Ibrahim al-Hudeibi, son of late General Guide Ma’moun al-Hudeibi and a researcher on Islamic jamaat, believes that the current development reflects a process of settling accounts between the MB and the regime. According to Hudeibi, the MB has three wings: the reformists (adhering to the ideas of the group’s founder Hassan al-Banna); the salafists (followers of Sunni ideas); and Qutbists (devoted to the group’s theoretician Sayed Qotb, the founder of Islamic Jihadism). “The vote was marred by irregularities and the sole hope is sticking to institutionalisation,” he says.

Coercive coexistence

On his part, political analyst at the Al-Ahram Centre Amr al-Shobki argues that, were the Brotherhood ever to withdraw from political life, it would not have a harmful impact on the current political mobility, since it was not expected that they would fight for reform. “The change began gradually, since the presence of various generations created differences and disagreements in terms of how to view political issues. The nature of the Egyptian regime led to a kind of coercive coexistence; the latest election reflected an approach of outright marginalisation through which Habib, who performed as the link between the reformists and conservatives, was toppled.

“The MB has to separate religious and political discourse if its future is to be in any better shape,” he added.

Crying against the injustice

By Nader Shukry

Last Sunday saw a demonstration by Copts and rights activists in Tahrir Square in Downtown Cairo. The demonstration, which was organised by the Copts for Egypt movement and the Million Centre for Human Rights, and in which some 300 people took part, was held to protest the escalating violence against Copts on account of their religious identity.
Even though the demonstration was originally planned to march from Tahrir to Parliament, some half-a-kilometre away, the security forces prevented the move. Nonetheless, they protected the demonstrators and no skirmishes occurred.
The demonstrators chanted slogans which condemned the violence against Copts and the government inaction on that head. One banner read: “What grief! What shame! An Egyptian has shot his brother”, and another: “I have a right to celebrate Christmas; instead I had to see my brother killed”.

Hany al-Gezeiri, head of Copts for Egypt, presented a memorandum to Speaker of Parliament Fathy Sorour demanding a unified law for building places of worship, enforcing the law to bring the culprits to justice, and taking to account the officials who were inadequate or deficient in tackling the sectarian issue.
The demonstration witnessed an unprecedented large participation of young Coptic women. Nivene Girgis said that most of the women participants did so spontaneously out of an increasing sentiment of being threatened in their country.


Egypt Court Acquits Muslims Accused of Killing Christian

An Egyptian court on Monday acquitted four Muslims accused of killing an elderly Christian, saying that testimony from witnesses had not established they were the murderers, a judicial source said. Current Font Size:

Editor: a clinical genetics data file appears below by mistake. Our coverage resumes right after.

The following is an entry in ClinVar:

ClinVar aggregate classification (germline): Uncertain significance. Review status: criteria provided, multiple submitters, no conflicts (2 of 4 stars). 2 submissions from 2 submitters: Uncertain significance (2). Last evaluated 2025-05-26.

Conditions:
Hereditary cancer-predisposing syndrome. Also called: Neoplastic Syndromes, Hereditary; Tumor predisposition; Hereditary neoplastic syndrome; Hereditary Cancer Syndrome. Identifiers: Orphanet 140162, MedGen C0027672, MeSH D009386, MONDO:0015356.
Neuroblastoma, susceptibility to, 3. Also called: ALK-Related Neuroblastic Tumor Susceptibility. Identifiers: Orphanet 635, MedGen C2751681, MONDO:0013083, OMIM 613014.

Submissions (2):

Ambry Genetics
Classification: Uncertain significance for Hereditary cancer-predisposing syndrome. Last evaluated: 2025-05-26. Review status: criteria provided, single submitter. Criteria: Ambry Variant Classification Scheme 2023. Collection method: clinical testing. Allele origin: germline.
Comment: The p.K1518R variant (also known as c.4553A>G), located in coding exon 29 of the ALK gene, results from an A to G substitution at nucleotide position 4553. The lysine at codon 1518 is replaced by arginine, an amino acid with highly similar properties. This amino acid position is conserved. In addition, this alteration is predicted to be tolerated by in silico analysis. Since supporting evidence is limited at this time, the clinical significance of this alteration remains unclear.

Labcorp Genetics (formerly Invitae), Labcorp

The men were arrested in October after the elderly Copt was killed at his home in the southern village of Dairut. They allegedly planned to attack the Copt’s son, who was dating a Muslim girl and was rumoured to have circulated a CD with explicit pictures of her.

But the judge presiding over the court in the southern city of Assyut said he was not satisfied that witness testimony proved the imprisoned men were the killers.

Muslim villagers clashed with Copts after the men’s imprisonment, stoning churches and Christian homes.

Copts account for between six and 10 percent of Egypt’s 80-million population. They complain of discrimination and have been the targets of sectarian killings and violence.

In the worst sectarian attack in years, Muslim gunmen shot dead six Copts and a Muslim policeman on the night before Coptic Christmas on January 6 in southern Egypt.

A state security court has since put on trial three Muslim suspects in the killings.

Egyptian State Security Accused of Torturing Christian Youth

AINA) — Egyptian State Security has been accused by lawyers, rights activists and victims’ families of torturing the Christian youths arrested in the aftermath of the Christmas Eve shootings of Copts on January 6, 2010. The shooting in the southern town of Nag Hammadi resulted in the death of six and the injury of nine Christians (AINA 1-7-2010).Two days after the shootings, nearly 100 Coptic teenagers as young as 15 were arrested randomly without warrants from the streets and their homes in Nag Hammadi and the neighboring villages (AINA 1-13-2010).

The arrests were intensified after Anba Kyrollos, Coptic Bishop of Nag Hammadi, heavily criticized the role of the security forces in the massacre, and the demonstrations that took place in Nag Hammadi by the angry Copts against the security forces. Gen. Mahmoud Gohar, Security Director Qena, explicitly threatened Copts and said that he will deal firmly and strongly with any protests.